By this point we were wondering where our actual real dinner was and if we would ever get to eat it, but it was time to move onto the next room, down another set of stairs. There was nothing to eat or drink in the next room, the only thing to do was bounce. Or get bounced. Inside the room was a giant inflatable stomach that filled the four walls rather alarmingly, but a brief bounce around was quite good fun. (For anyone concerned about it, the pregnant woman sensibly eschewed this part.)

Room 5: inflatable stomach

Then we followed a trail of mushrooms down a corridor, past a couple of rooms with hand-written “no entry” signs pasted up on the doors. One door was open, and the room was filled with junk and equipment. It was a peek behind the scenes, but it slightly spoiled the magic, as did the signs written in biro. The mushrooms reminded me a bit of mushroom tunnels, and looked almost as though Fairyland had gone through some kind of urban development.

Room 6: mushroom corridor

At the end of the corridor, and down some stairs filled with flickering images projected onto the walls, we finally came to the dining room for our main course, which was good as by this time Nikki and I were ravenous (although we nearly wandered into the bar by mistake, as it was the first door we saw when we got to the bottom of the stairs). In the dining room we were greeted by a female maitre d’ in a pretty dress. Unfortunately, given that this was the room for the grand Victorian banquet, although it was a pretty dress, it wasn’t a very Victorian one (more like a noughties version of a sixties version of the twenties). I’d been feeling a bit sad that the staff hadn’t been in period costume where possible because I think it would have enhanced the historical aspects of the theme and helped us immerse ourselves in each period to better effect. Probably nobody else noticed or cared, but this was one of those moments where my disappointment was reinforced.

Because the dining room was full, we had to wait a few moments before they could seat us for our own moment of recreating the famous new year banquet inside a Crystal Palace Iguanadon in 1853.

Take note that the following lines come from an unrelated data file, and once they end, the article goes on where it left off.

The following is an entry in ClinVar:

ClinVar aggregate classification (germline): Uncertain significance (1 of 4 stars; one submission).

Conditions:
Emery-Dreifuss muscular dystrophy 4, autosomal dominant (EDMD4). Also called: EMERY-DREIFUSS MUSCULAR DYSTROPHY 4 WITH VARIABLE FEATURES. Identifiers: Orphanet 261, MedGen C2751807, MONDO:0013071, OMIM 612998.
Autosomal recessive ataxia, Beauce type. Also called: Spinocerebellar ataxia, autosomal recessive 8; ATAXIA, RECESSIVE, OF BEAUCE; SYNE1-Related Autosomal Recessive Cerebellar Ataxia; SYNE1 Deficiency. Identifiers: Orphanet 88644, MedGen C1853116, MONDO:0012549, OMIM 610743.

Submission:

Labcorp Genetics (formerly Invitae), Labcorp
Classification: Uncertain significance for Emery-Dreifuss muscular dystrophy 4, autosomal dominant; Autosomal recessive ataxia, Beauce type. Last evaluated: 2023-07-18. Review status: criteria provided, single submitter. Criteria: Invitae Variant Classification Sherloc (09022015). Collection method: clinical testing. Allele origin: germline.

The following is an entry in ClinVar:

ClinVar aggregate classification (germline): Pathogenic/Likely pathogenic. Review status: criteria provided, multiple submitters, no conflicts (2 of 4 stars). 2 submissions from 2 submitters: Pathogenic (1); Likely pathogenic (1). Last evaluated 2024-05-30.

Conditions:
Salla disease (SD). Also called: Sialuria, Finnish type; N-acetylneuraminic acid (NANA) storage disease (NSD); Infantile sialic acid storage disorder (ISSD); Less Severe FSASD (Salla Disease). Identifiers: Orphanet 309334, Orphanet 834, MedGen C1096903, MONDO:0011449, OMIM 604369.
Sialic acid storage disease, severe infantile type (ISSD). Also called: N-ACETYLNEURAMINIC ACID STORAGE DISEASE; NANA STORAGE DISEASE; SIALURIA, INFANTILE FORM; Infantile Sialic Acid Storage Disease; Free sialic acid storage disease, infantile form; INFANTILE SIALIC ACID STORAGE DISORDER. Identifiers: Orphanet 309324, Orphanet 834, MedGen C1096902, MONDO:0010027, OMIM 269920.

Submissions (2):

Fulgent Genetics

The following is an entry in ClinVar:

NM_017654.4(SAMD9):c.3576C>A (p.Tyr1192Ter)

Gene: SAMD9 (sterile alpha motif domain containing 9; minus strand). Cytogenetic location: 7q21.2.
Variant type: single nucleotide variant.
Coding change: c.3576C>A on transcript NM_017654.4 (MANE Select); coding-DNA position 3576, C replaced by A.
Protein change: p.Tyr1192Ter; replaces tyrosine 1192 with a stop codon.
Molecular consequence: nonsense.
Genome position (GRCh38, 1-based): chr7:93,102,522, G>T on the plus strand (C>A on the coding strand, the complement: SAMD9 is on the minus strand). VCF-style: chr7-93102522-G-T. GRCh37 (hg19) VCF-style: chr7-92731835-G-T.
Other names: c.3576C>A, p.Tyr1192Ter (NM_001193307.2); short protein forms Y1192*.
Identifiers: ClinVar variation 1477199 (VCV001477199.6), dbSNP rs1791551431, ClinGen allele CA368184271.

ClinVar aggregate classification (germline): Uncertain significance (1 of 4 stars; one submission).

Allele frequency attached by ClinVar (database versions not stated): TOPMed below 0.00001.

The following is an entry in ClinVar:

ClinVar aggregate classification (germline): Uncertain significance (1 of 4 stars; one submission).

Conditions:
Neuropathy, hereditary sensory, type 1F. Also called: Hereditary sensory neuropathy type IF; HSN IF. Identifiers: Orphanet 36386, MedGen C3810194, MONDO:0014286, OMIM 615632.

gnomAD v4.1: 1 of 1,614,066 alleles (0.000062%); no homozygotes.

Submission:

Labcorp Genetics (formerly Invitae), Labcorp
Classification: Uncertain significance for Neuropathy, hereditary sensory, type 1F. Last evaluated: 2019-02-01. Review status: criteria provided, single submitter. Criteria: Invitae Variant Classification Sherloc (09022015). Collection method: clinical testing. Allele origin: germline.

Room 7 [Victorian]: dinner in an Iguanadon

Waiting meant that we actually got to have our dinner seated inside the replica of the Iguanadon at Crystal Palace, rather than at one of the many tables at the edges of the room. Admittedly, in reality it was slightly awkward as I was over-conscious of not wishing to disturb the two women already seated at the other end, and the decor of the table cloth and place setting made me think of some stuffy municipal dinner, rather than anything as fantastical as eating dinner inside a dinosaur. Again, that was probably just me — and might have had something to do with the fact that I only had the back wall to look at, rather than out over the small balcony into the main room, like the other two.

Room 7 [Victorian]: dinner in an Iguanadon

Unfortunately by this time I was so hungry that once again I didn’t really pay enough attention to what we were eating, a confit of duck with puy lentils with a black champagne sauce, although — tasty as it was (which was very) — I can’t say I really tasted much champagne in it, nor could I work out how they’d made it black. To be honest, the room was so dimly-lit there wasn’t much way of telling what colour anything was anyway. The duck was nicely cooked, falling-off-the-bone tender, and the puy lentils were perfect. Sadly, the bread rolls they provided were a disappointment; the fact that our waiter arrived carrying a huge tray piled high with them only reinforced my mental notion that they’d been bought in bulk from a supermarket, which undermined the feeling of “decadence” that the chefs claimed to be aiming for in this room (at least, according to the programme).